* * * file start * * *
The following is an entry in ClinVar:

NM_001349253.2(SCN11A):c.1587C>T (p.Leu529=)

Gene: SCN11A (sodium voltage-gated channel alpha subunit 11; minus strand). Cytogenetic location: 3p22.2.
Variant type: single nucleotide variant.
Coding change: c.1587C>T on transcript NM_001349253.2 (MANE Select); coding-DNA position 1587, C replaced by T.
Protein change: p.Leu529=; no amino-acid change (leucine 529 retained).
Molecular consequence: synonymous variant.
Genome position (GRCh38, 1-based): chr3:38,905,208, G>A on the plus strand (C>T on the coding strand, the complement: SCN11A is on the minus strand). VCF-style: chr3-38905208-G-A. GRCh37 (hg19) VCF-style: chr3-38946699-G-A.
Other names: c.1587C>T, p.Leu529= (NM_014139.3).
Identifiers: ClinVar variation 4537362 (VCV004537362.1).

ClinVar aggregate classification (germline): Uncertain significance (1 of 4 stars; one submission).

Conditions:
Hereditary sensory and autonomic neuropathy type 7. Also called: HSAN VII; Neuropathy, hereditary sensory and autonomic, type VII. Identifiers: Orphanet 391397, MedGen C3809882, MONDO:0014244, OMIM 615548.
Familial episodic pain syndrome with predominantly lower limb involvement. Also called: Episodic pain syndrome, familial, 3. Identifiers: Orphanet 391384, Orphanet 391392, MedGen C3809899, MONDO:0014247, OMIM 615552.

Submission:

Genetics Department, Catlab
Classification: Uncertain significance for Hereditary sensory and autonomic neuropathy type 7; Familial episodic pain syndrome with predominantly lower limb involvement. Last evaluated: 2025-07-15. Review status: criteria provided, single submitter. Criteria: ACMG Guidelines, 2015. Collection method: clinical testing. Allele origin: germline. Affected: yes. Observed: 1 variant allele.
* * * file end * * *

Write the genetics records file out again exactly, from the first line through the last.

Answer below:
The following is an entry in ClinVar:

NM_001349253.2(SCN11A):c.1587C>T (p.Leu529=)

Gene: SCN11A (sodium voltage-gated channel alpha subunit 11; minus strand). Cytogenetic location: 3p22.2.
Variant type: single nucleotide variant.
Coding change: c.1587C>T on transcript NM_001349253.2 (MANE Select); coding-DNA position 1587, C replaced by T.
Protein change: p.Leu529=; no amino-acid change (leucine 529 retained).
Molecular consequence: synonymous variant.
Genome position (GRCh38, 1-based): chr3:38,905,208, G>A on the plus strand (C>T on the coding strand, the complement: SCN11A is on the minus strand). VCF-style: chr3-38905208-G-A. GRCh37 (hg19) VCF-style: chr3-38946699-G-A.
Other names: c.1587C>T, p.Leu529= (NM_014139.3).
Identifiers: ClinVar variation 4537362 (VCV004537362.1).

ClinVar aggregate classification (germline): Uncertain significance (1 of 4 stars; one submission).

Conditions:
Hereditary sensory and autonomic neuropathy type 7. Also called: HSAN VII; Neuropathy, hereditary sensory and autonomic, type VII. Identifiers: Orphanet 391397, MedGen C3809882, MONDO:0014244, OMIM 615548.
Familial episodic pain syndrome with predominantly lower limb involvement. Also called: Episodic pain syndrome, familial, 3. Identifiers: Orphanet 391384, Orphanet 391392, MedGen C3809899, MONDO:0014247, OMIM 615552.

Submission:

Genetics Department, Catlab
Classification: Uncertain significance for Hereditary sensory and autonomic neuropathy type 7; Familial episodic pain syndrome with predominantly lower limb involvement. Last evaluated: 2025-07-15. Review status: criteria provided, single submitter. Criteria: ACMG Guidelines, 2015. Collection method: clinical testing. Allele origin: germline. Affected: yes. Observed: 1 variant allele.